Hateball 2061 Capsule Collection
Seven Styles. I made Seven Different Styles this time. I don’t…know what possessed me to do it, but I feel good. Sure: I’m a couple days into the preorder period (that I had to establish so that I could afford to make these things) and there really haven’t been many orders, but, well: I’m glad I did it. I want to wear these shirts.
I suppose this is the third proper year that I’ve made a ‘batch’ of tees. Initially there wasn’t very much unity between the styles…I was literally just printing some t-shirts that would fit me. I was huge. Last year had similar motivations: I had lost a bunch of weight and needed to re-center my wardrobe around some staples…and I figured why not design them? Those shirts (2051 capsule) were increasingly strange and laden with messaging, and, well, I didn’t really make them easy to get.
This year was maybe an opportunity to lean-in on concept and not be so bound to the practicalities of everything. After all: I’m not chasing clothes that fit…I have those. And I’m not stumbling into a capsule concept…this time I had my eyes open the whole time. But man…why wasn’t I able to edit down my ideas? Why so many different designs?
There’s no answer, really. I just wanted to. And I figured out a slightly better mechanism than last year for protecting me from sitting on droves of unsold t-shirts at the end of it.
What’s more, I’ve been doing a lot of thinking about how to define the Hateball aesthetic. The rules, as it were. My interest in this topic is broader than these t-shirts, but, while I was putting together the designs, I noticed some patterns and trends that are worth noting here, since, well, I think these phenomena would proof out in the larger setting of the brand at large. The formula as I see it:
- It helps if there’s grounding in some kind of pop-culture reference. There are frequently easy ones to spot (Donald Duck, Ghostbusters, etc.) but sometimes this rule gets stretched..for instance, an X-acto knife isn’t really indicative of some corner of culture, though we all know what it is.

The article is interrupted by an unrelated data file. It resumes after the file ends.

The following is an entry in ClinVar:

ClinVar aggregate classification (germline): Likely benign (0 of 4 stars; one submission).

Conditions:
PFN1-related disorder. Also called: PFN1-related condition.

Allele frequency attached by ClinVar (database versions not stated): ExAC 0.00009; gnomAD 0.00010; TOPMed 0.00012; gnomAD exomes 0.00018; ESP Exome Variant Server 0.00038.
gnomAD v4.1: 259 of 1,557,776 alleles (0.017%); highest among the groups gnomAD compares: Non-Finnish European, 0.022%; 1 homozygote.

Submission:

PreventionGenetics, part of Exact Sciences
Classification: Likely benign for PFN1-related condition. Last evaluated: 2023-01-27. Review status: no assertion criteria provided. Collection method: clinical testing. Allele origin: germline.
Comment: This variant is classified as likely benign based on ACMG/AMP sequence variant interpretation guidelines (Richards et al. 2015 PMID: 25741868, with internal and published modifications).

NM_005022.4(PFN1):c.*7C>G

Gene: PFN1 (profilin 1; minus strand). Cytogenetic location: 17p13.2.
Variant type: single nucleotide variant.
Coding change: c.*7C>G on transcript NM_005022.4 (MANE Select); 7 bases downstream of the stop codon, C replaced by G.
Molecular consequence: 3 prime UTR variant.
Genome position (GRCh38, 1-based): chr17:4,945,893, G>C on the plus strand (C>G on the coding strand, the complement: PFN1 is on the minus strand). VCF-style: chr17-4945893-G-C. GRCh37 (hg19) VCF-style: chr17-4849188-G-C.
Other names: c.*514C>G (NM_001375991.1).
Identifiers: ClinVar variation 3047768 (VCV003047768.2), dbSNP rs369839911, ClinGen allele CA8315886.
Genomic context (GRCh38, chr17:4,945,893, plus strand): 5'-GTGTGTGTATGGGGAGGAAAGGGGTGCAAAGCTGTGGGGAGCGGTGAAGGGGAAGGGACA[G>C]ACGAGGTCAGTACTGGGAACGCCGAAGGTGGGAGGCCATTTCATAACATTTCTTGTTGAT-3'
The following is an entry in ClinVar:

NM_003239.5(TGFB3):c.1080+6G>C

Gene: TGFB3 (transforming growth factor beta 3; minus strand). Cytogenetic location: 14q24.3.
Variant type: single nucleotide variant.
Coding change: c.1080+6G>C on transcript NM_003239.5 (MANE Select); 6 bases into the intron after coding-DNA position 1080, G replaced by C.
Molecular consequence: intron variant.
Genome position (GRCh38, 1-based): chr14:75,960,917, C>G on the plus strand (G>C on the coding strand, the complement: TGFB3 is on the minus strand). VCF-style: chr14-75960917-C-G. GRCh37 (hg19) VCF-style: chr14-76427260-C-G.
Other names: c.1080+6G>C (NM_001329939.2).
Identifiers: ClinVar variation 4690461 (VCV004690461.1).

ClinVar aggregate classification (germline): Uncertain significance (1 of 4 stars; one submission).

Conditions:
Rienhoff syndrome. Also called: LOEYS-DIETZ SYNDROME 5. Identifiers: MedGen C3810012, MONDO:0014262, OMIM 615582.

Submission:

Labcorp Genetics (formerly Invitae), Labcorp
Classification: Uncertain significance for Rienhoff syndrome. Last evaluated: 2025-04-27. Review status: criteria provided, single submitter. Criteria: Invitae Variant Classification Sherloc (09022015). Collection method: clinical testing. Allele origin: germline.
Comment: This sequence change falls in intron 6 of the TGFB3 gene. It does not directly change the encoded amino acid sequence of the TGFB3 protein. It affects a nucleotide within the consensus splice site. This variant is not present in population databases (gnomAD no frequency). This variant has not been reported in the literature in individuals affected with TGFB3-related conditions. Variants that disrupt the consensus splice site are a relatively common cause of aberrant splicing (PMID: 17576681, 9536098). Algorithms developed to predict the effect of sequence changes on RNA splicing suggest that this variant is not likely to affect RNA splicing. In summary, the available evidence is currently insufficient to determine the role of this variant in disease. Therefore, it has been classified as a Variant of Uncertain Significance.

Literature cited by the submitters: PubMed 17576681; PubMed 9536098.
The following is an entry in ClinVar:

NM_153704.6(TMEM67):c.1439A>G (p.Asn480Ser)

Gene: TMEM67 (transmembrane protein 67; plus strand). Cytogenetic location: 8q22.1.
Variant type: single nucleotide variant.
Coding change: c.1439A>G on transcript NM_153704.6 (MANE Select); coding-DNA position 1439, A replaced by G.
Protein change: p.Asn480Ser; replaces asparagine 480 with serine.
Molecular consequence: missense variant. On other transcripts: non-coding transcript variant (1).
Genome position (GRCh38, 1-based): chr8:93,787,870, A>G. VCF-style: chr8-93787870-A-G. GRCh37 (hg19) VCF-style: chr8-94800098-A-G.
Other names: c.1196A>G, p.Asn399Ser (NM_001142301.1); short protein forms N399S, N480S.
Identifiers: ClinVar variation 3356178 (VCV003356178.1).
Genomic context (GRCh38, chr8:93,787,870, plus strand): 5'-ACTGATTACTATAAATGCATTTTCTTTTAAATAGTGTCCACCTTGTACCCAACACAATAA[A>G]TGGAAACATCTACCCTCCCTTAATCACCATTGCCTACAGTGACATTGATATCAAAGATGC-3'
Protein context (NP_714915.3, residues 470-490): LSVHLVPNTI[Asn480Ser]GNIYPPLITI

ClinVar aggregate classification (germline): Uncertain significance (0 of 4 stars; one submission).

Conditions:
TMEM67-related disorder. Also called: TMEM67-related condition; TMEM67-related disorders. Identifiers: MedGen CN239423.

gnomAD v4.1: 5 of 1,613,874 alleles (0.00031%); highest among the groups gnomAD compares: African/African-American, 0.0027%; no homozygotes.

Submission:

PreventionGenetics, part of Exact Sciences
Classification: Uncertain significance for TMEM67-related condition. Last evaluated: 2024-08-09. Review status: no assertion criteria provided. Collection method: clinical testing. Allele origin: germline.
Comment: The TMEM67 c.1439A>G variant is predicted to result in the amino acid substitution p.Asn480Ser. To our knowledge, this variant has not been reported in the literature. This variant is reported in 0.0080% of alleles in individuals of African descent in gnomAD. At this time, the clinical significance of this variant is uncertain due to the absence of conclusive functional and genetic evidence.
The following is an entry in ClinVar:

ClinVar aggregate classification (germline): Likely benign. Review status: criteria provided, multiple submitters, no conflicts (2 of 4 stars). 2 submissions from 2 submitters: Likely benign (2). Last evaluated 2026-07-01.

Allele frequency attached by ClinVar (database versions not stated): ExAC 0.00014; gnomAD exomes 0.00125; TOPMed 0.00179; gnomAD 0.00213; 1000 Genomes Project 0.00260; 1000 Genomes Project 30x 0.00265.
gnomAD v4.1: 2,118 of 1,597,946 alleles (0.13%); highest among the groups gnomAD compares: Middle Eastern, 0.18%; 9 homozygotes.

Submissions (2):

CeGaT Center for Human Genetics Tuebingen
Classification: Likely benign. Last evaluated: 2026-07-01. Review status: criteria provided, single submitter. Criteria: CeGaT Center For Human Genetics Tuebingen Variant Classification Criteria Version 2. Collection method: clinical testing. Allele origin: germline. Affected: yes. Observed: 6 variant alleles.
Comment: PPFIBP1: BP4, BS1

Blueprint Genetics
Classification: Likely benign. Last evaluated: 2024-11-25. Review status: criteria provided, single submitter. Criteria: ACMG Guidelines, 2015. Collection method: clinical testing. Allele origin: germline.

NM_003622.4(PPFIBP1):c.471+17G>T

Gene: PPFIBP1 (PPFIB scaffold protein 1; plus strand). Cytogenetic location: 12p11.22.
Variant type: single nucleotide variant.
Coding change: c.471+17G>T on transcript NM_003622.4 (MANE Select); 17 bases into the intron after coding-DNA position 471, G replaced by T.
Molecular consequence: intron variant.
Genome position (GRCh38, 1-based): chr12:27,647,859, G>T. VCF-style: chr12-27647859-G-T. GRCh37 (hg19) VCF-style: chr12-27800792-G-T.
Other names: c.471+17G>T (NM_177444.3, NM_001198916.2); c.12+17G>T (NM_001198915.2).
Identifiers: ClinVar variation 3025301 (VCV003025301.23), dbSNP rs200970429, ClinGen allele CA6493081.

- Pair this ‘easy to see’ side of the design with a hard-to-get sentiment that manifests in some degree or next. This is pretty clearly ‘one for them and one for me’…I like to bake all sorts of, let’s say, language into these things.
- There’s such a thing as too many ideas. A single design should have a single textual idea, and if there are multiple graphic notes involved, they should be integrated. Where t-shirts are concerned specifically, it’s OK to have an idea on the front and an idea on the back, though perfect harmony would be some sort of setup/punchline setup where a graphical front sets up a graphical+textual back. I’ve obviously broken this rule to some degree in #2061 but presumably not flagrantly. The relationship between the front and back graphics in “Suffer” is particularly nice, since there’s kind of a cautionary vibe to it.
- A created epithet is worth more than a found epithet. An epithet that I make that sounds convincingly found is worth the most.
- When you can, use a haiku. But don’t get hurt when nobody sees it for what it is.
- Adding a third eye to images is a way to make them weird, eye-catching, referential to the ‘becoming’ theme of Zinewolf, and in-line with the Therefore Nul brand. It’s not a have-to, but when it works, it’s a delight and shouldn’t be looked at as something that can be overdone if done well.